Collin's been a movie critic since 2009. In real life he works in marketing and is also a novelist ("Good Riddance" published in Oct 2015).
Twenty-five years ago, we first heard of the Farrelly Brothers when they gifted us with Dumb and Dumber, which, in turn, launched a string of raunchy, juvenile comedies from the siblings, including Kingpin, There’s Something About Mary, and Me, Myself & Irene. While their movies generally involve a bit of genuine heart mixed in with all the slapstick nonsense, neither brother has ever ventured out of his comfort zone to give us something truly moving and worthy of making audiences (adults, anyway) stand up and cheer.
Green Book, however, proves there’s much more to the Farrelly name than just snot jokes and private parts caught in zippers. Directed and co-written by Peter Farrelly (sans brother Bobby), the film is legitimately in the running as one of the best of 2018—a complex, multi-layered drama that’s accentuated by ample humor and serves as the platform for two of the more compelling performances in recent years.
Inspired by (but not technically “based on”) two months in the life of African-American piano virtuoso Don Shirley (Mahershala Ali) and his Italian-American chauffeur Tony “Lip” Vallelonga (Viggo Mortensen), Green Book takes place in the fall of 1962, largely in the Jim Crow South. While it would be easy to dismiss it as an inverted version of Driving Miss Daisy, that’s just a cheap generalization that short-shrifts both films. Green Book tells its own story and does it very, very well.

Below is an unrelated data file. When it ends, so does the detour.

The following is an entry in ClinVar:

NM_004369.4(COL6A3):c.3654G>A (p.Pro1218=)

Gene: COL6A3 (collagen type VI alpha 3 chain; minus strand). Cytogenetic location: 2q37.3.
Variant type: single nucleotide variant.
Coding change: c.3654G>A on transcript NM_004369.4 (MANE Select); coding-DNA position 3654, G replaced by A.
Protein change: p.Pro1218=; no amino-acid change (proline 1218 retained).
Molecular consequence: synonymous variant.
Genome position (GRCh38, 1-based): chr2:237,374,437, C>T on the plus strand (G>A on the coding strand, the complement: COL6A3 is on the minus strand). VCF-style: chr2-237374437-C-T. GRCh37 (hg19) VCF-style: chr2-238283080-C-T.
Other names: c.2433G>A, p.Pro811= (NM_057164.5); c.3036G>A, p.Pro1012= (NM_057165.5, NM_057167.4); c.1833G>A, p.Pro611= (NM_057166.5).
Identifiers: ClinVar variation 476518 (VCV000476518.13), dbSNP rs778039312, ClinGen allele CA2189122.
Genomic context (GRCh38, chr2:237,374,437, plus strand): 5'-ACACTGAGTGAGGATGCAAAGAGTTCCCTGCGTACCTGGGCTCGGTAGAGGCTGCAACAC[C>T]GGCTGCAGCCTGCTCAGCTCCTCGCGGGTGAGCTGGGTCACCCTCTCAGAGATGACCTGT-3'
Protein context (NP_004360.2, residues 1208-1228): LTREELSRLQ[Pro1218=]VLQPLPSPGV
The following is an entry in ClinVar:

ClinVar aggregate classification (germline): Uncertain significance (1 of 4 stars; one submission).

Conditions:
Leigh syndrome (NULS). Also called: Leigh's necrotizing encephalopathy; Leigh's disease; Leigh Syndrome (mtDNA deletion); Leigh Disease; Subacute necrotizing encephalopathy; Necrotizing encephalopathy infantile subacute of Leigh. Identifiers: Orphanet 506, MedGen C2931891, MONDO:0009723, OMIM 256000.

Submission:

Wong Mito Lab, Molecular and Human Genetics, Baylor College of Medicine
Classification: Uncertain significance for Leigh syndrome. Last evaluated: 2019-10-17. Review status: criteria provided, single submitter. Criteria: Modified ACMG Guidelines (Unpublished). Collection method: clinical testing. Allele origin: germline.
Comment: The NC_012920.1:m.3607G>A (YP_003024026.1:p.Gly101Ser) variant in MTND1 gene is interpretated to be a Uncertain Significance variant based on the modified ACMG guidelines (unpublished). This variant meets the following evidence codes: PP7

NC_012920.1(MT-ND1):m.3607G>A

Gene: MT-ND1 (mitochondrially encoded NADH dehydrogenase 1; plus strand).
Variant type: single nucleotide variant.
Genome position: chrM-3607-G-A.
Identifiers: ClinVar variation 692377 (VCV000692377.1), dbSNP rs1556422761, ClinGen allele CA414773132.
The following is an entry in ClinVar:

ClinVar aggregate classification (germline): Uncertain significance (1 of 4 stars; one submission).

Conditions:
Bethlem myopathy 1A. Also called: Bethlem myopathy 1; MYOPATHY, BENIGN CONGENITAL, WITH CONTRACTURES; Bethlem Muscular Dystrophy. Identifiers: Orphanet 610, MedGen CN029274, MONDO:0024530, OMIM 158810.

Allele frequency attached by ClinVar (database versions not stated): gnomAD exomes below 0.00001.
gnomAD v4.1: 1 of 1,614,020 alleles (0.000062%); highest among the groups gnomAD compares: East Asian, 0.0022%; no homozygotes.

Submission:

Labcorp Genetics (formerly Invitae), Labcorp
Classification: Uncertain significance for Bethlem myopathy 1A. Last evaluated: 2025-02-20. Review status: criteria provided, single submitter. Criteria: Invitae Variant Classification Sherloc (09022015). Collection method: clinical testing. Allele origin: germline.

The film opens with Tony working as a “tough” at the famous Copacabana, which is getting ready to close for a few months for renovations, leaving him in need of short-term work. In a subsequent scene, we learn how vehemently racist Tony is, which promptly sets the stage for his imminent hire by Shirley to drive him throughout the South for an upcoming concert tour.
What starts as a contentious relationship (Tony, with a sneer, refuses to even load Shirley’s suitcases into the trunk at the outset) eventually begins to thaw, the more time they spend on the road together. Each man learns more about the other, until we finally see the seeds of an actual friendship begin to sprout. (A mid-movie scene involving Kentucky Fried Chicken is particularly priceless.)
The script, which Farrelly co-wrote with Brian Hayes Currie along with Tony’s real-life son Nick Vallelonga, is a deftly crafted presentation not only of portions of the South in the early ’60s but also of the two men at the story’s core. While not remotely as violent and utterly atrocious as films such as Mississippi Burning, for example, Green Book does present the prejudice at least somewhat realistically. The fact that it’s admittedly muted shouldn’t be considered a shortcoming; it ensures that a wide-as-possible audience (say, tweens and up) can get a strong sense of the time… and then carry that discussion over to the present day.
For their part, Ali and Mortensen offer up performances that demonstrate the way that pure, raw talent is able to take what could have dissolved into a series of tropes and instead elevate the material into something truly poetic and multi-layered. Yes, it’s pretty clear from the beginning exactly how this story will play itself out, but the fact that the film remains riveting, entirely captivating entertainment is proof that sometimes the journey is just as important as the destination. And Green Book is among the best trips you’ll take this year.